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Re: Theropod bluff & hunting (was re Dilophosaurus Forelimb Bone Maladies

On 04.03.2016 17:59, Mike Habib wrote:
I would flip this on its head: big cats, as high power precision biters, are 
unusually well adapted to kill large prey. That's why cats do so much more 
often than other living mammalian predators.
Well, I think its obvious I’m with Bakker on this one.

Also I think most mammals could be described as high-power biters, but this is another adaption born out of necessity; they cannot usually afford to lose teeth, so their teeth had to become relatively robust, which in turn means they aren’t effective at filling the roles of

Most varanids, some of which have teeth that are also good matches for 
theropods, are obligate small prey hunters (they cannot cut effectively with 
their teeth). Komodos are the exception, and their ability to carve muscle is 
not so much a matter of their teeth as it is a special form of cranial kinesis 
that allows them to saw with the jaws (see work by Domenic D'Amore).
D’Amore’s works are one of the main sources for the analogy between theropod and komodo dragon dentitions. I think in his dissertation he made it quite clear that he envisions them to have functioned in a similar manner.

Most sharks are also small game hunters. Even large adult great whites mostly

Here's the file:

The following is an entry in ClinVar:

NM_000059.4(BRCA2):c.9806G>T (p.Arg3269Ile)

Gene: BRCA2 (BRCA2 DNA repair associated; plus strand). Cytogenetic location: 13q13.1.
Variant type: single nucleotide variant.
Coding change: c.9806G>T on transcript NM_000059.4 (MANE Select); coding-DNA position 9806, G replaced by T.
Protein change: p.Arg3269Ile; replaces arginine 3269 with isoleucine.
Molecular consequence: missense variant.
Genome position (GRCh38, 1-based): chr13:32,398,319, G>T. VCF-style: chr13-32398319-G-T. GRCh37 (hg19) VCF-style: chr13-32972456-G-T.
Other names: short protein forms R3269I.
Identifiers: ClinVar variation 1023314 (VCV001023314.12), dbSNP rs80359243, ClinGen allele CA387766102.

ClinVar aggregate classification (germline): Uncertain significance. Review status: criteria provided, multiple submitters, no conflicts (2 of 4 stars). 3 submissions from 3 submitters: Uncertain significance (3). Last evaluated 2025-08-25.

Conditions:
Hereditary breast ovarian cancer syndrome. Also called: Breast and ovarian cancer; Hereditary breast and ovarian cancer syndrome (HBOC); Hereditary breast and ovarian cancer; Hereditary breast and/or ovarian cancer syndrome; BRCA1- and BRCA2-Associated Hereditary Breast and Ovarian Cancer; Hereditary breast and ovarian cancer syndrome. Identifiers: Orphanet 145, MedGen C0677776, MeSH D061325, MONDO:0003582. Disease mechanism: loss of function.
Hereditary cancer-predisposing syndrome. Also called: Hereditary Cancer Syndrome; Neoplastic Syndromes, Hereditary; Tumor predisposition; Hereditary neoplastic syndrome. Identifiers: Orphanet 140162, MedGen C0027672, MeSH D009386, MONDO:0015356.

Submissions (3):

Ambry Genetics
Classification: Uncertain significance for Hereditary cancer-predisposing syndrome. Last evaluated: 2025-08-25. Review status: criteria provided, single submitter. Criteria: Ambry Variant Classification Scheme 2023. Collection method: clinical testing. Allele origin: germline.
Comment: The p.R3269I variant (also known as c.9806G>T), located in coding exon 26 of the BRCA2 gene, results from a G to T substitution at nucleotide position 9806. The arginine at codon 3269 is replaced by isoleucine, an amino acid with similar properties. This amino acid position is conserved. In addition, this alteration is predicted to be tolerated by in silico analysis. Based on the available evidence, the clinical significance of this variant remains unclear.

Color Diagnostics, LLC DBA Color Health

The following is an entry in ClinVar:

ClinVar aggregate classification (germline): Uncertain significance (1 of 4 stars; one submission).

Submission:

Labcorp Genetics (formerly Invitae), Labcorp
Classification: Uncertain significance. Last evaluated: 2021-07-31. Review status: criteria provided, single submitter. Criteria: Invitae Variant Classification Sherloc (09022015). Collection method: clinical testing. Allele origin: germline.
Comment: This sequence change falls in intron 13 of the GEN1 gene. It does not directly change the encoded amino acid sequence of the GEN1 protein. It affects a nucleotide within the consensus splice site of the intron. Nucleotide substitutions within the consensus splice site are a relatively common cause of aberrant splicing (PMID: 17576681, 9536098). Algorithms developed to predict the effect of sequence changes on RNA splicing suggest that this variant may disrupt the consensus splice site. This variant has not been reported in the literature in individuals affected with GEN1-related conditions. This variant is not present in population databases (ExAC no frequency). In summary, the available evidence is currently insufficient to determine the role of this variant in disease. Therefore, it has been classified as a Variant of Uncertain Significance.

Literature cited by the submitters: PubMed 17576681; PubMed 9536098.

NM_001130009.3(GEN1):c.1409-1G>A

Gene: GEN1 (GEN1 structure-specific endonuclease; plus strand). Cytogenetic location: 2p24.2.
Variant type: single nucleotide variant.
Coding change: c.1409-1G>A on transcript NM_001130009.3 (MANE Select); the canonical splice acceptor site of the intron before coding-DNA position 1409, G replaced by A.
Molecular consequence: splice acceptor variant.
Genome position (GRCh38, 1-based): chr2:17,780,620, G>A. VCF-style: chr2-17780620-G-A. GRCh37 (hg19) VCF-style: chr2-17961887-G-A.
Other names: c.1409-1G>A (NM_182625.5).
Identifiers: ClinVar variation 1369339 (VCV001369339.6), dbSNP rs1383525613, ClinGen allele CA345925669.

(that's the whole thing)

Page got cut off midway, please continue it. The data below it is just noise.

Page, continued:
hunt juvenile pinnipeds that can be consumed in a bite or two.
Yet they still closely follow the trend observed in other animals; Great whites can also take Elephant seals and right whale calves.

The adults are unusual prey
Hayward & Kerley 2005 cite Scheel (1993) as confirming that only 25% of kills in the Serengeti are juveniles, and go on to estimate the preferred prey sizes of African Lions at over 200kg.

Hayward, Matt W., and Graham I. H. Kerley. 2005. Prey preferences of the lion (Panthera leo). Journal of Zoology 267: 309–322. doi:10.1017/S0952836905007508.

Yes, there is enough footage to show that this occurs, but that doesn't mean 
it's common.  And that's for big cats, which as already noted, are unusually 
well adapted to kill large prey. (Much more so than a theropod).
But that’s the point, it also occurs in predators that are not big cats and have none of their peculiarities. Those animals do it by entirely different means and succeed all the same.

That depends on how we measure strength. Tyrannosaur skulls are truly strong in 
the way I think you're referring to.
I’m afraid that’s not the way I’m referring to it. I was specifically referring to the findings of Rayfield et al. 2001. These seem to clearly corroborate Bakker’s earlier hypotheses about _Allosaurus_, even if the details have been subject to some disagreement.

But they don't have a great number of particularly specific reinforcements to 
twisting or even compressive loads along the dorsal margin of the skull.
Because they didn’t need them, the most efficient way to avoid injury from prey is to avoid prolonged physical contact. Cats don’t do it because their teeth aren’t suitable for bite-and-let-go behaviour, but every predator that hunts large prey with teeth that are remotely analogous to carnosaurs does.

The jaws of small prey specialists can actually look a lot like those of 
related large prey capable taxa. Varanids are a good example, as are cats.
You implied that komodo dragon skulls are specifically adapted for flesh-tearing, and I certainly won’t argue with that, in fact I think certain theropods display analogous adaptions, but that is where you disagree. Are the same features present in other varanids and just go completely unused? Otherwise, looks are just deceiving.